I used to write on this blog a lot.

I wrote about stuff that I cared about: movies, music, design, Kansas City, politics, TV — pretty much anything that fancied me at the time.

I started this blog way back in 2004 as an outlet for my writing. It ended up being a place for me not only write, but also to connect with other great people in the KC blogging community. Many I have met and others I haven’t. Not because I didn’t want to, but because we never crossed paths.

Over the years, the frequency with which I posted faded. I got busier at work as my responsibilities changed and grew. I took on more stuff outside of work — church stuff, photography, professional development. And then I just kind of stopped posting altogether. Here and there, I’d put something up, but it never felt the same…like what I was saying had any substance.

I think that might be because as the years passed, the Internet grew to be this behemoth that it is now and I began to question whether anything I was saying was original anymore. It probably wasn’t even way back in the day, but I was blissfully narrow-minded. Instead of writing just to write, I felt like anything I posted had to mean something and that became the biggest hurdle of them all.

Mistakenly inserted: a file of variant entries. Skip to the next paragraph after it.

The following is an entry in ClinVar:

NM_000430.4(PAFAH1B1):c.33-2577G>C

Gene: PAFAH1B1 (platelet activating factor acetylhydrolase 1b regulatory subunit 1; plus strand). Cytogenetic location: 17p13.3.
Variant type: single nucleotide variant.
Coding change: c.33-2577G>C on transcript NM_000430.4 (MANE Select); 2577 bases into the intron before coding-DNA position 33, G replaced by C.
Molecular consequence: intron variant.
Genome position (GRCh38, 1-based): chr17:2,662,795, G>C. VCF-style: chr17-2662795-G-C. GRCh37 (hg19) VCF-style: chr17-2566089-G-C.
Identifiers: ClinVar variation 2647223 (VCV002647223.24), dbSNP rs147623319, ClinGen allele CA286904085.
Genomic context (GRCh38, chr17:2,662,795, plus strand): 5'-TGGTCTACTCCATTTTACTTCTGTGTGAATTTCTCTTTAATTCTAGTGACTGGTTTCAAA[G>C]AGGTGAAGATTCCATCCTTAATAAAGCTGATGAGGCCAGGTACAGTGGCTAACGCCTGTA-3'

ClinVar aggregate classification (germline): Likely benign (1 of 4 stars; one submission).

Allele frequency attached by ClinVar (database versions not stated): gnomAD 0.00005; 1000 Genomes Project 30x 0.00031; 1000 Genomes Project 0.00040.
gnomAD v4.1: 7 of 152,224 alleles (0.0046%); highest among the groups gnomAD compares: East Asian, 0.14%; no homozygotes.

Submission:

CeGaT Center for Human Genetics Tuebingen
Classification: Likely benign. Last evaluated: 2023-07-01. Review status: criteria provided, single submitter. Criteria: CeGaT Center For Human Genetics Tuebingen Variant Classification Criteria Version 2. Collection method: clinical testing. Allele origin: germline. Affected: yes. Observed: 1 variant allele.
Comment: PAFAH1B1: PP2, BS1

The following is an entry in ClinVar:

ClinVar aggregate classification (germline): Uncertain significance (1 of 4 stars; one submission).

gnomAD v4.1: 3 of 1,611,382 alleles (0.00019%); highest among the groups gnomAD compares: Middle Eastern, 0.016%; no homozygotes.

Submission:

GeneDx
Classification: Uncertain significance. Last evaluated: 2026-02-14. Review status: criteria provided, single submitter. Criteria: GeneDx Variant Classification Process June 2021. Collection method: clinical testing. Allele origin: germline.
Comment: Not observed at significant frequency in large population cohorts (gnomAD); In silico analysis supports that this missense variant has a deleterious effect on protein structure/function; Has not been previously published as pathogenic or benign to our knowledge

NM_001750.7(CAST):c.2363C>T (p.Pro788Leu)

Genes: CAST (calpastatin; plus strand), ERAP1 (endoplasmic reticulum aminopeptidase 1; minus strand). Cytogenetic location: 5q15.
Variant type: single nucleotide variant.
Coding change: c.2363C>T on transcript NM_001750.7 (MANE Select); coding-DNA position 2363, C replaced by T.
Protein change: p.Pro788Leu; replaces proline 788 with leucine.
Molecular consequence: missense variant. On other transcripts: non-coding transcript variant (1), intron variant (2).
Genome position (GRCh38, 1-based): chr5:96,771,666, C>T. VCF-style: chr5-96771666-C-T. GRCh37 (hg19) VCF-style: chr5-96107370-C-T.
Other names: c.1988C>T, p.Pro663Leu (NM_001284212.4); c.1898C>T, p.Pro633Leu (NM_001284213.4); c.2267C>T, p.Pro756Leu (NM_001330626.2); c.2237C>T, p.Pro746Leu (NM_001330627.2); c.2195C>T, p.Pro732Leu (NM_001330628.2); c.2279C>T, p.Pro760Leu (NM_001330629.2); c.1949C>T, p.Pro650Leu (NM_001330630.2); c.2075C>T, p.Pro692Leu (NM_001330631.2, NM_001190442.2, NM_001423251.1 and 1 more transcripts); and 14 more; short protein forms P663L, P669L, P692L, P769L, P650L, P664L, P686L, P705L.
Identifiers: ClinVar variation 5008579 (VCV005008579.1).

Putting a post together takes time. Or at least I think it does… Time is something that I rarely have. Before, I had time at work, time after work…I was flush with it. That’s just not the case anymore.

But then again, maybe I should just write for writing’s sake again and not worry about well-formed sentences or spelling or whatever. After all, that unedited, stream-of-consciousness journaling-like nature is what got me to 1000+ posts. There’s still this nagging feeling that my posts should mean something, but I don’t know why I’m so concerned about that considering I’ve put out more than 25,000 posts of 140 characters or less on Twitter and I would venture to guess less than 1% actually mean something.

I guess this feeling makes me think of An Invocation for Beginnings.

Lately I’ve been struggling a lot with motivation. A lot of different things are pulling for my attention and I don’t feel like I can spend enough time on any of them, so I spend very little time on all of them. And then I go into this shame spiral where I do the everything thing. And that’s just not very productive.